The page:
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The Harry Bosch Novels Volume 2: The Last Coyote, Trunk Music, Angels Flight    by Michael Connelly order for
Harry Bosch Novels Volume 2
by Michael Connelly
Order:  USA  Can
Little, Brown & Co., 2003 (1995)
Hardcover, e-Book

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* * *   Reviewed by Hilary Williamson

The first volume of Harry Bosch Novels included The Black Echo, The Black Ice and The Concrete Blonde. Volume 2 continues with The Last Coyote, Trunk Music and Angels Flight. Though I had already read these when they were first released in the 90s, it was fun to re-read them all together and from the perspective given by later episodes in the series, in particular Lost Light.

Harry Bosch is forced to deal with baggage from his orphaned childhood in The Last Coyote. After attacking his boss, Harry is on 'involuntary stress leave', seeing the department psychologist three times weekly. His home has been rendered officially uninhabitable by earthquake damage and his last relationship fizzled out. Harry uses the time to re-open a very cold, clearly mishandled, case - the murder of a prostitute, who happened to be his mother. He doggedly works his way through a maze of lies, and crashes through fences around powerful men to an astonishing truth. It's Harry who is 'the last coyote', an old style detective with integrity.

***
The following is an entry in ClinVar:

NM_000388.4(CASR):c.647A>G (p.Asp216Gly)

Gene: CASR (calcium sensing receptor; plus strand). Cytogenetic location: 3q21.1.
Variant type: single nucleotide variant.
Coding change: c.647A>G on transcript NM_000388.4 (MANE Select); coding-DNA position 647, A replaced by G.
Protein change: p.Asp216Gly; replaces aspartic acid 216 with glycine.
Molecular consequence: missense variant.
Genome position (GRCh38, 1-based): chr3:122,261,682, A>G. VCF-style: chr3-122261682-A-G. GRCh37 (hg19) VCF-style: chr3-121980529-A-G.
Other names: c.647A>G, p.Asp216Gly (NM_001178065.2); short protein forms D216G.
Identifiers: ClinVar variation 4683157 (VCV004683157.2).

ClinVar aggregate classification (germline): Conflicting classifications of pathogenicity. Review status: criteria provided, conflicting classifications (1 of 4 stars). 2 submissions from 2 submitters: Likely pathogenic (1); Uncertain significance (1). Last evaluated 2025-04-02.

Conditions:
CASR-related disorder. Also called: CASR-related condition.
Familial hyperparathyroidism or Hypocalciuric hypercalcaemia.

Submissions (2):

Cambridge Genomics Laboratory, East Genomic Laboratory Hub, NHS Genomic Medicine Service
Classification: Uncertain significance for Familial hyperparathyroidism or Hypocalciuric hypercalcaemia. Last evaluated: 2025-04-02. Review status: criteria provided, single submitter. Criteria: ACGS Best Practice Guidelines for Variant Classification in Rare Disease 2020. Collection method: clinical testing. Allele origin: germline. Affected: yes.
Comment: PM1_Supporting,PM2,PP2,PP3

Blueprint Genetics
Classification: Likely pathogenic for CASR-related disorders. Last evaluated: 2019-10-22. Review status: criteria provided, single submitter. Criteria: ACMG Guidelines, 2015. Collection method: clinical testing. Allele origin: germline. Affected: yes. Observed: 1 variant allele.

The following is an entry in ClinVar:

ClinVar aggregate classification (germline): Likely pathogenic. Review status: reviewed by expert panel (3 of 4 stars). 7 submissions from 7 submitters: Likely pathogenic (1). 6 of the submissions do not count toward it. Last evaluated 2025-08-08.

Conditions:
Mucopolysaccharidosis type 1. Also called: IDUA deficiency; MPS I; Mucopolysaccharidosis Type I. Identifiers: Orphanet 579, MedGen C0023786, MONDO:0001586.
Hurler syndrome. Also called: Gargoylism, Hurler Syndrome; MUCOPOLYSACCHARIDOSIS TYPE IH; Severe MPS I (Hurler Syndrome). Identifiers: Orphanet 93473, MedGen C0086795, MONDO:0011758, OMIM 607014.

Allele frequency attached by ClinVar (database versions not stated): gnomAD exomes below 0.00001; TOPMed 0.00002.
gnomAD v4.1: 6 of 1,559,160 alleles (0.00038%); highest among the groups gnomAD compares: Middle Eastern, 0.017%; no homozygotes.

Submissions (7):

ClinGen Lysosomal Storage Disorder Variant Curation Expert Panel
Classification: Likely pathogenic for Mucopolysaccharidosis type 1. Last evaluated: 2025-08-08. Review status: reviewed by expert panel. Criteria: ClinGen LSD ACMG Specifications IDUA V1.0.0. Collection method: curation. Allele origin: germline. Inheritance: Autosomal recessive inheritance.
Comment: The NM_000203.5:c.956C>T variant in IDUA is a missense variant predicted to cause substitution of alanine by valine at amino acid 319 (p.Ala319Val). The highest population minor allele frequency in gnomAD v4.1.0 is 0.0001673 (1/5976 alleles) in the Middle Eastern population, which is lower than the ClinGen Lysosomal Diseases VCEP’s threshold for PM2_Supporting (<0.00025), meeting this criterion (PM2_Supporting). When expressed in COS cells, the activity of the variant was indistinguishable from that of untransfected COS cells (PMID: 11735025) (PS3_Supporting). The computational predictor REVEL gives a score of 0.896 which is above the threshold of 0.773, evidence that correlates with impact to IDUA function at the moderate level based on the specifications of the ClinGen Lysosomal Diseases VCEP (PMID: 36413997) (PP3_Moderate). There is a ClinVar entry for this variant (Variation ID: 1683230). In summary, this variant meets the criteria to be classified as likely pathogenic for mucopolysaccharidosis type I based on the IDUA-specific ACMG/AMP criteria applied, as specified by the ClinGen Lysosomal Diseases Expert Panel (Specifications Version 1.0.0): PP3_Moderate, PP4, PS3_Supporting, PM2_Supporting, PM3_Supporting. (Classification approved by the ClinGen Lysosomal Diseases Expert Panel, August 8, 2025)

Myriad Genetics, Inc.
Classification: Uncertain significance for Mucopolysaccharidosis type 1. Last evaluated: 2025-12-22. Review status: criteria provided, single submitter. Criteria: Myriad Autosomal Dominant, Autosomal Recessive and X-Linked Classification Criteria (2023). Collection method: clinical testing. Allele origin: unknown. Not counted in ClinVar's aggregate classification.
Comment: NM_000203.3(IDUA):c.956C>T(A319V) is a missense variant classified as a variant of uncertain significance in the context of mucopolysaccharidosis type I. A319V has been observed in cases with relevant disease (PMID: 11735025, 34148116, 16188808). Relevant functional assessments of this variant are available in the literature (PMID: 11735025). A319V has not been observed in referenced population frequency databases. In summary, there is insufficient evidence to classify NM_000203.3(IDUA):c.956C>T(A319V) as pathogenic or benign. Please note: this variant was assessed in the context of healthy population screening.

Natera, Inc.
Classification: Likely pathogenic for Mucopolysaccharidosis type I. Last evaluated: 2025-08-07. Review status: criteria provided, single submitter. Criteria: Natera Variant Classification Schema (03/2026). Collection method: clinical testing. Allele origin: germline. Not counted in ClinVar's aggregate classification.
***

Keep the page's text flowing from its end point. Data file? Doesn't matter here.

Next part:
Trunk Music opens on the discovery of a body in the trunk of a Rolls. Harry's leave is over and he's 'team leader' on the murder. He works with his old partner Jerry Edgar and a wonderful new officer, Kizmin, who is in a gay relationship with their Commanding Officer, Lieutenant Grace Billets. The investigation soon takes Harry to Las Vegas and ex-lover, ex-FBI agent, and now ex-con, Eleanor Wish. The mob and money laundering are involved, and an easily angered Harry gets into conflict with the Organized Crime Investigation Division, the FBI and Internal Affairs investigators. His relationship with Eleanor heats up, despite the career risk involved for him in association with a criminal. And he gets his man, naturally.

Harry is still partnered with Edgar and Kizmin in Angels Flight, but his relationship with Eleanor is going down the tubes. He is handed a politically red hot case, when two bodies are found in a railcar of the short inclined railroad, Angels Flight. One of them is an activist attorney who made his living by 'probing the inflamed nerve of racism in the city' and was hated by a myriad of men in blue, whom he sued over the years. This episode involves child pornography as well as racism. When an old friend comes under suspicion of the murders, Harry's loyalties are torn. But, personally flawed as he is, Bosch is a brilliant investigator, who ignores organizational politics and the media, and keeps digging.

As always, Connelly's novels take a view of policing that has a cynical veneer (adminstrators who run scams on crime statistics etc.) over the deeper, more idealistic perspective that 'Everybody counts or nobody counts' taken by his hero. Harry 'Hieronymus' Bosch is one of the greats in cop characters, and this omnibus volume will be a welcome opportunity for many to be immersed or re-immersed in his adventures.

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